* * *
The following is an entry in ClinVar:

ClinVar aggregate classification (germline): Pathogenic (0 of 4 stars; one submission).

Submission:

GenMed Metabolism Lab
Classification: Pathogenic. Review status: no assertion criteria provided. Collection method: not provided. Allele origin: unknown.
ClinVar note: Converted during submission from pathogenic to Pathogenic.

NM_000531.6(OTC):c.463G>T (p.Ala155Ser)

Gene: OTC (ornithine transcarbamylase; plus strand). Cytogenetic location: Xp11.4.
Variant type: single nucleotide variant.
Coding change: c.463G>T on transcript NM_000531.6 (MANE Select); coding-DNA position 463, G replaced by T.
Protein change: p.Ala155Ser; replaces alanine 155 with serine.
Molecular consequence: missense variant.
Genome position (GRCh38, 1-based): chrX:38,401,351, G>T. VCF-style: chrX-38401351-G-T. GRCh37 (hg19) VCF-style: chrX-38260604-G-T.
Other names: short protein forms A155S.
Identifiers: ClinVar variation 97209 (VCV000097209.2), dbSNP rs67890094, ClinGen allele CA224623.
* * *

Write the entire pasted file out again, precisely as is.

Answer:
The following is an entry in ClinVar:

ClinVar aggregate classification (germline): Pathogenic (0 of 4 stars; one submission).

Submission:

GenMed Metabolism Lab
Classification: Pathogenic. Review status: no assertion criteria provided. Collection method: not provided. Allele origin: unknown.
ClinVar note: Converted during submission from pathogenic to Pathogenic.

NM_000531.6(OTC):c.463G>T (p.Ala155Ser)

Gene: OTC (ornithine transcarbamylase; plus strand). Cytogenetic location: Xp11.4.
Variant type: single nucleotide variant.
Coding change: c.463G>T on transcript NM_000531.6 (MANE Select); coding-DNA position 463, G replaced by T.
Protein change: p.Ala155Ser; replaces alanine 155 with serine.
Molecular consequence: missense variant.
Genome position (GRCh38, 1-based): chrX:38,401,351, G>T. VCF-style: chrX-38401351-G-T. GRCh37 (hg19) VCF-style: chrX-38260604-G-T.
Other names: short protein forms A155S.
Identifiers: ClinVar variation 97209 (VCV000097209.2), dbSNP rs67890094, ClinGen allele CA224623.